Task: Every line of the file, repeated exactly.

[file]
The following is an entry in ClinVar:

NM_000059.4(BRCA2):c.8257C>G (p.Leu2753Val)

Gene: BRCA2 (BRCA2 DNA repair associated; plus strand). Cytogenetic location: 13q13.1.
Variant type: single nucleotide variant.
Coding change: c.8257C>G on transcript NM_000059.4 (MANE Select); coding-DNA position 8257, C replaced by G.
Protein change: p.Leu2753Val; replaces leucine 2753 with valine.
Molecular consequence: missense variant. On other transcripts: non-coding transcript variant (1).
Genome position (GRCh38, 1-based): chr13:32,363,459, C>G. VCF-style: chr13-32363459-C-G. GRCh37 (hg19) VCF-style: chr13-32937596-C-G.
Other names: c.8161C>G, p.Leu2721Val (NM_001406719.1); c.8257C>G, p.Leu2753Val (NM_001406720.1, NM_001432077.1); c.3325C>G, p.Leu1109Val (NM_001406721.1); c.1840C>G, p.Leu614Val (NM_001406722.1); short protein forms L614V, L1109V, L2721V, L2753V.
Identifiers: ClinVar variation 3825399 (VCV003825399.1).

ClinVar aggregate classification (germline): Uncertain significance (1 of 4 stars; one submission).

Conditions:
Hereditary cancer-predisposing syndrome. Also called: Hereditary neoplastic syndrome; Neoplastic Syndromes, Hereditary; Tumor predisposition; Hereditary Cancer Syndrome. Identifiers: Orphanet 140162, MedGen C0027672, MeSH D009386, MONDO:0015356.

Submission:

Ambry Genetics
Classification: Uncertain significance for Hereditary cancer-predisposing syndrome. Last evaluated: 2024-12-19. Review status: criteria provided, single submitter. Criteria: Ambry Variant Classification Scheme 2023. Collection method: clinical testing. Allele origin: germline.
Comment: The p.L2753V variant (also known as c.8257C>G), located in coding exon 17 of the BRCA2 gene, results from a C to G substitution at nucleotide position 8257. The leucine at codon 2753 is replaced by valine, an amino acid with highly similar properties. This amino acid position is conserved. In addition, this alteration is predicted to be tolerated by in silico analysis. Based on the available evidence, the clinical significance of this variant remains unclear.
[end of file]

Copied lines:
The following is an entry in ClinVar:

NM_000059.4(BRCA2):c.8257C>G (p.Leu2753Val)

Gene: BRCA2 (BRCA2 DNA repair associated; plus strand). Cytogenetic location: 13q13.1.
Variant type: single nucleotide variant.
Coding change: c.8257C>G on transcript NM_000059.4 (MANE Select); coding-DNA position 8257, C replaced by G.
Protein change: p.Leu2753Val; replaces leucine 2753 with valine.
Molecular consequence: missense variant. On other transcripts: non-coding transcript variant (1).
Genome position (GRCh38, 1-based): chr13:32,363,459, C>G. VCF-style: chr13-32363459-C-G. GRCh37 (hg19) VCF-style: chr13-32937596-C-G.
Other names: c.8161C>G, p.Leu2721Val (NM_001406719.1); c.8257C>G, p.Leu2753Val (NM_001406720.1, NM_001432077.1); c.3325C>G, p.Leu1109Val (NM_001406721.1); c.1840C>G, p.Leu614Val (NM_001406722.1); short protein forms L614V, L1109V, L2721V, L2753V.
Identifiers: ClinVar variation 3825399 (VCV003825399.1).

ClinVar aggregate classification (germline): Uncertain significance (1 of 4 stars; one submission).

Conditions:
Hereditary cancer-predisposing syndrome. Also called: Hereditary neoplastic syndrome; Neoplastic Syndromes, Hereditary; Tumor predisposition; Hereditary Cancer Syndrome. Identifiers: Orphanet 140162, MedGen C0027672, MeSH D009386, MONDO:0015356.

Submission:

Ambry Genetics
Classification: Uncertain significance for Hereditary cancer-predisposing syndrome. Last evaluated: 2024-12-19. Review status: criteria provided, single submitter. Criteria: Ambry Variant Classification Scheme 2023. Collection method: clinical testing. Allele origin: germline.
Comment: The p.L2753V variant (also known as c.8257C>G), located in coding exon 17 of the BRCA2 gene, results from a C to G substitution at nucleotide position 8257. The leucine at codon 2753 is replaced by valine, an amino acid with highly similar properties. This amino acid position is conserved. In addition, this alteration is predicted to be tolerated by in silico analysis. Based on the available evidence, the clinical significance of this variant remains unclear.